Older psychoanalytic theories are often almost always exclusively concerned with the experiences of the earliest years of life. Most recent theories have stressed the powerful impact of experiences in new relationships throughout life. Dr. Paul Watchel, CCNY Distinguished Professor of Psychology, has written a new book for practitioners that integrates both. In Relational Theory and the Practice of Psychotherapy (Guilford Press 2008), he shows how these different dimensions can be brought together and understood in relation to one another. His aim is to help psychotherapists break the vicious cycle suffered by patients whose internal feelings lead them to act in ways that elicit responses from people that keep them feeling the same way and once again act in the same manner. For example, someone who learned at an early age to suppress feeling of anger might go out of their way to be cooperative and unassertive. “You become a pushover because you’re trying so hard to be nice, and when that happens, you interact with people in ways that lead to frustrating experiences,” he says. “This then generates still more anger, which further needs to be countered by excessive niceness. The whole pattern becomes self perpetuating until you learn how to express angry feelings and normal desires to have your fair share in socially acceptable ways.”
CCNY Junior Tationna Bosier Stars on BET Reality Series
When Tationna Bosier, a 20-year old CCNY junior majoring in advertising and public relations and theatre saw a notice seeking “College Hill Interns,” she thought she was applying for an internship with the hit BET reality series. When she went down, she learned to her surprise that it actually was a casting call for a spin off of the TV show. Tationna, a Bronx native, auditioned and was selected along with nine other young men and women from around the country to become cast members and spend the summer living together in a Chicago townhouse and working on a variety of assignments designed to improve their career skills. For six weeks, Tationna and her colleagues engaged in competitive tasks such as marketing, event planning, focus testing, community service outreach and company promotions with organizations such as McDonalds, Toyota and BET’s Rap It Up campaign to promote condom use. Tationna says the latter was the most challenging since her team had one week to plan and hold a fundraising event. “We had to get a venue, manage a small budget, do radio promotions, produce fliers and interest people in coming to the event. As a college student, you don’t realize you can do things like this, but once you have had the experience you know you can do it.” The program debuted 10 pm Tuesday, October 23, and runs for six weeks.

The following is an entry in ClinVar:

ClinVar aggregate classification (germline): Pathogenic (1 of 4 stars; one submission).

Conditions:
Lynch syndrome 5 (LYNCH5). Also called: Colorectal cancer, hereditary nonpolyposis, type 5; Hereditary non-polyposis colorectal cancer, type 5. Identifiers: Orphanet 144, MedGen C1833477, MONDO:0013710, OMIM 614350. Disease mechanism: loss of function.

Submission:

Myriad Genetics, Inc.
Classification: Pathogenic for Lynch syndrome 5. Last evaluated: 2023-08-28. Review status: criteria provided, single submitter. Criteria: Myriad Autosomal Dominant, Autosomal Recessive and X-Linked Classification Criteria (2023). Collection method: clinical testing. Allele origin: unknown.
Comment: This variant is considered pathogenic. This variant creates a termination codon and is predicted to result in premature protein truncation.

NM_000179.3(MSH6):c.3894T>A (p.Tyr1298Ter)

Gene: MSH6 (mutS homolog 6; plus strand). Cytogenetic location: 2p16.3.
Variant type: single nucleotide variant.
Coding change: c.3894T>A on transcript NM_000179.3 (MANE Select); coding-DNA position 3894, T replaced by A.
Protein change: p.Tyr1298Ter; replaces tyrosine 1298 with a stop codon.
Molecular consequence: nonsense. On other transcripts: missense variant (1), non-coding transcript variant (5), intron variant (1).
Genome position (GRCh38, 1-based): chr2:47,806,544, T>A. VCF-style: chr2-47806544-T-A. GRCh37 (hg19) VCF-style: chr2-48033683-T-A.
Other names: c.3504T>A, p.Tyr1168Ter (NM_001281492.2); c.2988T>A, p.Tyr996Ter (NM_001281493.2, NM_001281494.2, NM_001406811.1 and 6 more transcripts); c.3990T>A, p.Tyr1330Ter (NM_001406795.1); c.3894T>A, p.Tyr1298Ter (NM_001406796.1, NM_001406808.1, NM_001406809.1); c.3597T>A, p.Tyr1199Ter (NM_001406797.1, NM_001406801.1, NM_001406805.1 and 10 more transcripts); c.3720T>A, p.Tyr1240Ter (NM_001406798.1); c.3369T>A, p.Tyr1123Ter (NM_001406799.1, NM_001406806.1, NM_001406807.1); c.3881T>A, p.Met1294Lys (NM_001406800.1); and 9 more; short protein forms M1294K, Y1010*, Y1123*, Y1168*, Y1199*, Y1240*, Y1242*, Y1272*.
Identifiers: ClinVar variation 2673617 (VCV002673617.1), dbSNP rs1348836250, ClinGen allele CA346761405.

Joanne Braxton to Keynote Hughes Festival Symposium
Noted scholar and poet Joanne M. Braxton will be the keynote speaker at The City College of New York (CCNY) Langston Hughes Festival’s third symposium Friday, October 26 in CCNY’s Great Hall. Entitled “Lift Every Voice,” the one-day symposium explores black lyricism in the African-American poetic tradition of Paul Laurence Dunbar and Langston Hughes. Papers will be presented on the works of Paul Laurence Dunbar, Langston Hughes, Sterling Brown, Bob Kaufman, Jayne Cortez, Michael Harper, Amiri Baraka, Sonia Sanchez, Yusef Komunyakaa, Ntozake Shange and other African-American poets. The event runs from 8:15 a.m. to 7:30 p.m. in CCNY’s Great Hall, Shepard Hall, 138th St. & Convent Ave., Manhattan. Admission is $12; $6 for students and seniors. More on this story.
CCNY Hosts ‘Einsteins in the City 2’ Research Conference
CCNY will host “Einsteins in the City 2: Research and Society,” an international multidisciplinary student research conference, October 30 – 31 in The Great Hall. More than 130 students representing 22 institutions in five states, Puerto Rico and Austria will exhibit and compete for awards in the conference’s two juried poster sessions on Wednesday, October 31. They will present their research findings in six disciplines: science and mathematics; engineering and computer science; social science, education; architecture and humanities and the arts. Plenary session guest speakers are Sebastian, the Mexican sculptor whose monumental geometric sculptures have placed in such cities as New York, Osaka, Buenos Aires and Mexico City, and Dr. Sidney Nagel, Stein-Freiler Distinguished Service Professor with the Department of Physics and James Franck Institute at the University of Chicago. For additional information about the conference and to register online please visit the Einsteins in the City website. More on this story.
Conference to Examine Role of Digital Tools in Architecture